Many college saxophone players, such as myself, find themselves picking up secondary instruments as a means to better fill roles in jazz bands and pit orchestras. I first noticed the need to learn secondary instruments to make myself a more diverse and employable musician in high school. I began formally studying these secondary instruments in college. I was pleasantly surprised to find that my study of secondary instruments was improving not only my marketability but also my saxophone playing. I have noted some of the ways I improved and found that a more cognizant study of woodwinds as a general study helped me apply my lessons to all of my instruments. I will identify some of the main improvements that I can trace back to my flute and clarinet studies. I am sure that there are many other ways that my musicianship has improved and that many other musicians have experienced improvements manifested in other aspects of their playing. This list is by no means exhaustive, but I hope that it will give players something else to consider when approaching a secondary instrument.
The first improvement I experienced stemmed from a lesson I quickly learned in my first few flute lessons. I was surprised when I started studying flute that it took significantly more air than even the bari sax. By studying flute, not only has my air support improved, but I was able to better understand the proper way to use my diaphragm while I was playing. This was a concept that I immediately applied to the saxophone. Though the concept of air support was certainly something that had been addressed in my saxophone studies, I was able to get by with a less than ideal airflow. It took studying flute to realize that I wasn't supporting my saxophone sound to my full potential.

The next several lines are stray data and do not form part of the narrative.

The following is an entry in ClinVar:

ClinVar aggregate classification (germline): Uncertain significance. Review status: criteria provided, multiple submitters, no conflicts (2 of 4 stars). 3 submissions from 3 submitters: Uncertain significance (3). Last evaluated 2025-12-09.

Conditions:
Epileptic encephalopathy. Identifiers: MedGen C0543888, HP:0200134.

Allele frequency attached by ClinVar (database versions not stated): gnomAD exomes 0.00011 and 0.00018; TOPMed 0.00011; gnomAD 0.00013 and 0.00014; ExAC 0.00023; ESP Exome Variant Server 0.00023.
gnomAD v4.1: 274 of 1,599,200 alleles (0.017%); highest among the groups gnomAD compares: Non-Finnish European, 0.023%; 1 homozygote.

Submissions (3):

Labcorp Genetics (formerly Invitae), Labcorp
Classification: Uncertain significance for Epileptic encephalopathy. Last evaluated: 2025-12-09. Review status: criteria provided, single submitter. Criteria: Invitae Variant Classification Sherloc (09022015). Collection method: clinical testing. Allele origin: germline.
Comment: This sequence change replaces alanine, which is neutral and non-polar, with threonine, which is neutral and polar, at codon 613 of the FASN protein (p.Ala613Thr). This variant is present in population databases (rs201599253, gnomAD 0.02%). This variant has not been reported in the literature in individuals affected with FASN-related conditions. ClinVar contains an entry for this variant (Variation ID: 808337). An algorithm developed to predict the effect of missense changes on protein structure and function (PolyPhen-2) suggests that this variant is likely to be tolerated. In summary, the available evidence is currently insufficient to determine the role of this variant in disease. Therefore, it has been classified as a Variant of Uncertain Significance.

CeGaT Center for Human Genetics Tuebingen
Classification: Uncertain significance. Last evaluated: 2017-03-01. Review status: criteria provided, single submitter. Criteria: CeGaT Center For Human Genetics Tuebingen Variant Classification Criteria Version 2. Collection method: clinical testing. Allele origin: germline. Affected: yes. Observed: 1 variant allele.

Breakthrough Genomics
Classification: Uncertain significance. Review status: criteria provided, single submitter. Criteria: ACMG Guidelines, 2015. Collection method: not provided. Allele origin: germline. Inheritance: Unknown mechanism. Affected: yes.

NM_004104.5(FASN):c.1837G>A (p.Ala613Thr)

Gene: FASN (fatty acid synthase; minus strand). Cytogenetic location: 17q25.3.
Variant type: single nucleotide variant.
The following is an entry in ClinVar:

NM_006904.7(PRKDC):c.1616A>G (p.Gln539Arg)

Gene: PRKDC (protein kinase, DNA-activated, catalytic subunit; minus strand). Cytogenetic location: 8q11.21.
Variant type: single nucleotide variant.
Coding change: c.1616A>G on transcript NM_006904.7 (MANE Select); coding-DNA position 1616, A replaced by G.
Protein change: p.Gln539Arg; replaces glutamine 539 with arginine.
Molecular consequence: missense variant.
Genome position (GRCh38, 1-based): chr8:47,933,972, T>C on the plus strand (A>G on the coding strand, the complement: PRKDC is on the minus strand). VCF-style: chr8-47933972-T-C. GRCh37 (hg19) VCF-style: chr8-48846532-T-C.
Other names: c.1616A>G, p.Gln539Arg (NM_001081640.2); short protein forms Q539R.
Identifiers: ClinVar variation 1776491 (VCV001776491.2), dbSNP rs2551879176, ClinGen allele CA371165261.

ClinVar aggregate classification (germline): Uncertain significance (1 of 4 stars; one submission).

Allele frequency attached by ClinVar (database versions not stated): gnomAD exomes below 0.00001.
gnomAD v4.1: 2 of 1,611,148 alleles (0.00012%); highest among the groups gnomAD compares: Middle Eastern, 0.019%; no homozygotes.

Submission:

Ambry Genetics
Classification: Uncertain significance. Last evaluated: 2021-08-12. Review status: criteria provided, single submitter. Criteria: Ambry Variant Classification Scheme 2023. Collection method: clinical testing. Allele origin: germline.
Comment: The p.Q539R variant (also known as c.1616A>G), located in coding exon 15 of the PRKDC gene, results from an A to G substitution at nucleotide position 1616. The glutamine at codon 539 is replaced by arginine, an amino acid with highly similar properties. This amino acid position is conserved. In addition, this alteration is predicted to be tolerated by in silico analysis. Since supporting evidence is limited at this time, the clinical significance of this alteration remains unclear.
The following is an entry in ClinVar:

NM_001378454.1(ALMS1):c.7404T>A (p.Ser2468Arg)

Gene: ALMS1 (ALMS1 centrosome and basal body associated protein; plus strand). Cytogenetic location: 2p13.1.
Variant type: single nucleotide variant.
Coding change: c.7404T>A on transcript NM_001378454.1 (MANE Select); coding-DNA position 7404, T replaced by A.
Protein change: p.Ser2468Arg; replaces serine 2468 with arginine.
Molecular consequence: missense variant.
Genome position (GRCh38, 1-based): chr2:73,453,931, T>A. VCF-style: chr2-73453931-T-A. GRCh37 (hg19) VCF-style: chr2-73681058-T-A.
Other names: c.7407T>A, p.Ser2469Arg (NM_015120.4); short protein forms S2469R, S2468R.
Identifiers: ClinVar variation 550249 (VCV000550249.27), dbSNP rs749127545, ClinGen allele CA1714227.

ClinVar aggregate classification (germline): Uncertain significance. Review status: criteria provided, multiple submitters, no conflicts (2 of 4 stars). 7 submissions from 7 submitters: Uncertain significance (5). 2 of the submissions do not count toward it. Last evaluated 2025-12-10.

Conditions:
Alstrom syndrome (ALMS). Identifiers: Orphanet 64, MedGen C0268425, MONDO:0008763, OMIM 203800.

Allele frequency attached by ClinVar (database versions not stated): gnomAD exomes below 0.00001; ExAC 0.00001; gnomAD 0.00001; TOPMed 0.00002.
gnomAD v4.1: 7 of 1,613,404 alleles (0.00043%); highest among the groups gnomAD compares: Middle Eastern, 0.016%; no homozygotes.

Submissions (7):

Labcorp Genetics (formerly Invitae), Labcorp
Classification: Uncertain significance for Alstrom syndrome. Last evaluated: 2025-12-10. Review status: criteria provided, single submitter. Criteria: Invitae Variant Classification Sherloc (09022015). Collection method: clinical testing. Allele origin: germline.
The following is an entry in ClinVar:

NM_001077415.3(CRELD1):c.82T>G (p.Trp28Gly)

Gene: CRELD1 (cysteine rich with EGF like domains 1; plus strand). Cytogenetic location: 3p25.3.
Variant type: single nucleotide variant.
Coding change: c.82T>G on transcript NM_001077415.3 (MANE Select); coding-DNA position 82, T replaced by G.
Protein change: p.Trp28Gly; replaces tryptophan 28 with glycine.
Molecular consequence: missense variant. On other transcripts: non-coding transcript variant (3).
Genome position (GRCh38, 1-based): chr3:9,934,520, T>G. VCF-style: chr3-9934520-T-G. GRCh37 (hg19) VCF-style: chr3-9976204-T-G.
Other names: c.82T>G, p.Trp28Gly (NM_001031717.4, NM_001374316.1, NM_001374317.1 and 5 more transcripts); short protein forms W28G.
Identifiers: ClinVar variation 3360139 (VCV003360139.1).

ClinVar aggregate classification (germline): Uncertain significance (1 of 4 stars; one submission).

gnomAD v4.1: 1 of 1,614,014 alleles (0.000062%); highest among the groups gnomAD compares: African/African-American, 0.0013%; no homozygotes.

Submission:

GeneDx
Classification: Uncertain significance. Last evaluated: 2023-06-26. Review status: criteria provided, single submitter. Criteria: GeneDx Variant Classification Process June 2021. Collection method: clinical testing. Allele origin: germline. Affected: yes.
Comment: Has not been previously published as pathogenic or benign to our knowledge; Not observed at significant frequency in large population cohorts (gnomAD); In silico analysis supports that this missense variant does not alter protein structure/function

My concept of air would later be reinforced in my clarinet studies with more of a focus on phrasing and connection. When playing clarinet, I was experiencing an issue I had faced in my early saxophone instruction where I was playing with an inconsistent airflow and pulsing my air on each note. Experiencing these issues with my air on flute and clarinet made me much more cognizant of how to use air to play the saxophone.
Learning secondary instruments comes with the challenge of learning a new fingering system. With these new fingerings comes new dexterity. Exercising your fingers in different ways than you normally would with your primary instrument will help increase finger strength and control. The pinky work needed to play the clarinet is more demanding than the saxophone (at least for me as a saxophone player) and certainly much more than required for the flute. This pinky work has translated to my saxophone playing well.
My more recent studies with the clarinet have been a great reminder to alleviate as much tension in my technique as possible. I naturally experience a lot of tension in my hands, which in the past caused my fingers to experience pain and fatigue. I have the tendency to force my fingers to the fingering for each note, particularly with the clarinet, but this idea of relaxing my hands is necessary for more advanced technique on any of my instruments. At a certain speed it becomes simply too difficult to force my fingers to play each note.
These are by no means revolutionary saxophone concepts but perhaps a different way to approach learning secondary instruments. When studying a new instrument, I recommend that a student avoid the mindset of trying to be just good enough to make in through a gig, but rather understand that the work you're putting in on this new instrument will benefit your primary instrument as well.
Ben Woodard is a Senior Commercial Music major at Millikin University. He plays his primary instrument, saxophone, in many top Millikin Ensembles. He is a doubler on clarinet and flute and also plays drums in various rock bands as well as guitars as a hobby. Ben is also a front of house sound engineer for several Millikin ensembles as well as a freelancer in the Decatur area. In his free time he plays intramural basketball and watches Wes Anderson films.